However, it was the Star that interested Rosenzweig most. In it he developed his anti-idealistic thinking, and he expressed his existential philosophy in ancient Jewish terms. The Star, a compendium of Jewish insights, was first of all the result of his deep Jewish development: first through the crisis of 1913 and then through the friendship with Hermann Cohen. After the Star he led a Jewish life as a paralyzed, sick man, who worked on translations of Jewish texts and on matters of Jewish adult education. He contracted amyotrophic lateral sclerosis (als), a disease that gradually prevented him from performing any motor function except from moving his eyebrows. Rosenzweig died after 7 years of long suffering in 1929, at the age of 43.
Rosenzweig and Buber
Over the years, the possibility of a friendship between Buber and Rosenzweig prior to the publication of Buber's I and Thou in 1922 had been considered; surprisingly, through numerous manuscripts and letters it was possible to prove that Buber's theory of dialogue developed out of their dialogue. This research was undertaken by Rivka Horwitz in Buber's Way to I and Thou (1978), which throws new light on the intimate personal and intellectual relationship between the two. It shows that an early version of I and Thou, "Religion als Gegenwart" (Religion as Presence) was presented by Buber in Rosenzweig's Lehrhaus. Additional evidence is found in the correspondence between Rosenzweig and Martin Buber in 1922, while Buber was writing his monumental Ich und Du.
Rosenzweig criticized Buber's dialogical philosophy, because it is based not only on the I-You relation, but also on I-It, a notion which Rosenzweig rejected as idealistic. He thought the counterpart to I-You should be He-It, namely "as He said and it became": building it around the human I – the human mind – is an idealistic mistake. Therefore, Rosenzweig preferred concentrating on the divine He, whose world man is searching for. The world is God's world; He is the Creator of the world. There is ample proof that Buber accepted Rosenzweig's criticism with regard to Ich und Du, although not immediately, as it would have demanded a drastic change in the book, but in his later writing – not only in the Bible translation where the Tetragrammaton is translated Er ("He"), but also in his own philosophy in the coming years. Buber then wrote about the Creator next to the Eternal Thou. The archival evidence thus makes it increasingly clear that Rosenzweig's philosophy played a more important role in the development of Buber's philosophy of dialogue than previously recognized.
Rosenzweig and Margrit Rosenstock
Rosenzweig's voluminous and recently published correspondence with Margrit Rosenstock-Huessy, Eugen's wife, called Gritli, from mid-1917 until late-1925, casts unexpected and lively light on Rosenzweig's New Thinking, as well as on his Judaism, his Jewish identity, his problems with his parents, with his friends and cousins, his attachment to uncle Adam, and his attitudes toward Christianity and Germany. They contain numerous philosophical and theological remarks and offer valuable insights into the birth and development of Rosenzweig's masterpiece, the Star of Redemption. In June of 1917, Rosenzweig met Gritli in Kassel and he became her lover for some time. Whereas Eugen and his other friends wanted to convert Franz, Franz appreciated the attitude of Gritli, who was tolerant of the expression of his Jewishness. She did not try to convert him, and rather said to him in times of crisis: "Franz ich suche dein jüdisches Herz" ("Franz, I search for your Jewish heart"). The Gritli letters give new impetus for scholarly research into Rosenzweig's philosophy and into the complexity of his life. Reading the Gritli letters, we see that the former tendency to write much about Hegel and Schelling as a source for Rosenzweig does not follow from these letters, whereas little has been written as yet on Eugen Rosenstock, Hans and Rudolf Ehrenberg, or Hermann Cohen's profound influence on Rosenzweig. In the letters, Rosenzweig gave Rosenstock a great deal of credit and he greatly appreciated Cohen, from whom he borrowed the idea of revelation as a new creation.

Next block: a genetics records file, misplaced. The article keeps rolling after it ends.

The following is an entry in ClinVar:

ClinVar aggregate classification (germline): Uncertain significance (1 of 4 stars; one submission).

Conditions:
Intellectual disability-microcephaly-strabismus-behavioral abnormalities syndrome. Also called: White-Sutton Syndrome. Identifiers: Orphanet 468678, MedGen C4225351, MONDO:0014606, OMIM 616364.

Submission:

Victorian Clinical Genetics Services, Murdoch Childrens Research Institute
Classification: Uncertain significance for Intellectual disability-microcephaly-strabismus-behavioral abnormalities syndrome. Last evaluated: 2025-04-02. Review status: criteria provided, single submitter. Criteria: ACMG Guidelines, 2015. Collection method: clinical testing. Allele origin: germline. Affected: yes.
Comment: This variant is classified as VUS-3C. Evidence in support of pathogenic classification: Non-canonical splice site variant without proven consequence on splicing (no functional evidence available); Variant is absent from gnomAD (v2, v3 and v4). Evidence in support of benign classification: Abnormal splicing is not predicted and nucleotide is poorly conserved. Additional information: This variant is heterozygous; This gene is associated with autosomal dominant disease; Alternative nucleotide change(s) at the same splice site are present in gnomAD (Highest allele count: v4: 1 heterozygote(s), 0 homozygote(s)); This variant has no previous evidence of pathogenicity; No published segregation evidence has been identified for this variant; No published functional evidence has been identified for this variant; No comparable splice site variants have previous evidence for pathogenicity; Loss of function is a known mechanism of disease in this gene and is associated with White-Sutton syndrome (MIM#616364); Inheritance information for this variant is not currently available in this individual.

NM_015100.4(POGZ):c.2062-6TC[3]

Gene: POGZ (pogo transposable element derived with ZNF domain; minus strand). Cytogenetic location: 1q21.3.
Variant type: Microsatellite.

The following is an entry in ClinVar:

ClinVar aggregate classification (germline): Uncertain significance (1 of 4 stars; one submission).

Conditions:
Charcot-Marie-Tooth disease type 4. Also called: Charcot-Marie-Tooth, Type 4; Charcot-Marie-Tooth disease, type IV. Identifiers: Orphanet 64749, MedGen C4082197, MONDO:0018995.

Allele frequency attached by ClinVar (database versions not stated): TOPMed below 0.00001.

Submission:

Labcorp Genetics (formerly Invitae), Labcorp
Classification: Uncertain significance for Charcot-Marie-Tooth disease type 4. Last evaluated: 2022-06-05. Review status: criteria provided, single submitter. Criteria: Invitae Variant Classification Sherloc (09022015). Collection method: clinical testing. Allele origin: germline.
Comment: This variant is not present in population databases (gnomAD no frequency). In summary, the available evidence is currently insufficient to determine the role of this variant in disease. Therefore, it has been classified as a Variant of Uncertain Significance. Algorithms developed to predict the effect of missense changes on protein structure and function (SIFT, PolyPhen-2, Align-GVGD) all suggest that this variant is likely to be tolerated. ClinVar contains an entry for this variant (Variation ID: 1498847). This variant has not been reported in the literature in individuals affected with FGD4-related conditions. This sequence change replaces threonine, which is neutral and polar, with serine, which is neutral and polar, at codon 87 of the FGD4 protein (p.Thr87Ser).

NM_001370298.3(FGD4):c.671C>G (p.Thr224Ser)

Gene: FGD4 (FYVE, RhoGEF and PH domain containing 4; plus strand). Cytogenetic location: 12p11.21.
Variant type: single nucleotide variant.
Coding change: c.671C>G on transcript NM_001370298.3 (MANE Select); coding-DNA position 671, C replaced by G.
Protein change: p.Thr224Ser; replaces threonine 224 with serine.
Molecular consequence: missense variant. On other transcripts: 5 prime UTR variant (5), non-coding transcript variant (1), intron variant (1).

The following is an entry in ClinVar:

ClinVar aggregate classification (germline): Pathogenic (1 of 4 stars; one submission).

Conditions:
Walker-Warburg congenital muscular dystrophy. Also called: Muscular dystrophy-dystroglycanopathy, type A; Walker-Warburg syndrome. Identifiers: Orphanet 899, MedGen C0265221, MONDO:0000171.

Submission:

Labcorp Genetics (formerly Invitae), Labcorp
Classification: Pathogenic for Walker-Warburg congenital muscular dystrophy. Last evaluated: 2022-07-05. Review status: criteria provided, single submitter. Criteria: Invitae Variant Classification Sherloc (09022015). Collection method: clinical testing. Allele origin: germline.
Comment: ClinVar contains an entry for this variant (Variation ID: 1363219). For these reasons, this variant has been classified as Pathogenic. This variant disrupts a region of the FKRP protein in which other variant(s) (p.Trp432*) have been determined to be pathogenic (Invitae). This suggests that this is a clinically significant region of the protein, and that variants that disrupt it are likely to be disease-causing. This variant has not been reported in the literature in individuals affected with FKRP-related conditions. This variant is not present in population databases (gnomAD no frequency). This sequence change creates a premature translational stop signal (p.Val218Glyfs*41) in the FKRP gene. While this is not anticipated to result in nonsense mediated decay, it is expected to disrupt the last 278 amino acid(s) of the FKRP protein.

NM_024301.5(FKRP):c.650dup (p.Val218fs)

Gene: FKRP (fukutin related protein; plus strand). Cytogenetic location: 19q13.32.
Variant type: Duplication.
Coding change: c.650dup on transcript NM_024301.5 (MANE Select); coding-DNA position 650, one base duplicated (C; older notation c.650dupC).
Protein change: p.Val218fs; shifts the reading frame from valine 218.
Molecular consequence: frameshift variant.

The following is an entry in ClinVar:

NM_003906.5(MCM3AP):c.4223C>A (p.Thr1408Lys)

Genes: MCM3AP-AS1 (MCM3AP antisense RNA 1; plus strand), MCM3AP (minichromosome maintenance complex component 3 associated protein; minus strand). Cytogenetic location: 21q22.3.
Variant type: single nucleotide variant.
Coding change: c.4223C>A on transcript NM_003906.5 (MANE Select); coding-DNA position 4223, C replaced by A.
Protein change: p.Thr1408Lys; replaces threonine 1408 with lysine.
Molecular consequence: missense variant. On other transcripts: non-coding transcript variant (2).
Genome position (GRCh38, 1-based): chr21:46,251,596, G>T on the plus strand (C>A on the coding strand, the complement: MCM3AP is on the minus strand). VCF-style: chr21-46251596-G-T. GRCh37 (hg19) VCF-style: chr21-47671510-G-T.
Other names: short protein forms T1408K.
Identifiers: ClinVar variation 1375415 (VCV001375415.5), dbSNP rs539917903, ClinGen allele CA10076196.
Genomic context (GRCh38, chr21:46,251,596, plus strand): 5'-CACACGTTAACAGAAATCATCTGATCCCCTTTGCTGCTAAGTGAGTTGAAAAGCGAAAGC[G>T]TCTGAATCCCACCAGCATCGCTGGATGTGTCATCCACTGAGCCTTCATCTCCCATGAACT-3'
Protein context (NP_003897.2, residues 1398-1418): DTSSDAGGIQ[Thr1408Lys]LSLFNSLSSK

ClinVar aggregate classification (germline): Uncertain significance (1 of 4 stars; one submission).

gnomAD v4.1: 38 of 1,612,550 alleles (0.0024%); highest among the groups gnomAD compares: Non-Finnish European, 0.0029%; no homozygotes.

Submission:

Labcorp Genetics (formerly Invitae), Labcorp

The documents reveal many details about the Star, making it clear that the Star led Rosenzweig from thoughts about the exteriority of death and suicide to the positive experience of the life-transforming exteriority of revelation, which nourishes life in the community. In writing the Star Rosenzweig freed himself from a paralyzing and dead thinking, as well as from suicidal thoughts. He emphasized that the Star only elucidates one concept: that of factuality "Tatsächlichkeit": the fact (die Tatsache, das Faktum) which stands free from the idea. In the letters Rosenzweig speaks about his anti-idealistic thoughts on language, time, and eternity. He discusses the importance of the name, explained why he appreciated anthropomorphisms and attributed a special place to paganism, namely as the truth in embryonic form, and elucidated his concept of the miracle (Wunder) of revelation as "sign" (Zeichen), i.e., as predicted in creation. He stressed the Jewish character of the Star, wanted a Jewish publisher for the book, and described the Star as counterpart of Rosenstock's chief work Im Kreuz der Wirklichkeit (Cross of Reality).
From these letters, we also learn about many existential problems, about his mother's suicidal tendencies and Eugen's continual attempts to convert him. Most importantly, the letters contain many remarks on Rosenzweig's progress on his way to Judaism. He wrote on the Lehrhaus, on his translations, and on his joy of being of Jew. Noteworthy are his thoughts on the "New Law" (neues Gesetz), which is based on the commandment of love, which pertains to the whole of life and is not restricted to religion. This "New Law," being linked to the divine imperative of love, is not characterized by coercive force, but by its possible subjectivization: the objective Law, Gesetz, may become a personal commandment, Gebot. Just as "New Thinking" was required for philosophy leading "into life" (ins Leben), so the "New Law" in Jewish life could make a person alive (lebendig), turning him into a lively, responsive, and responsible being.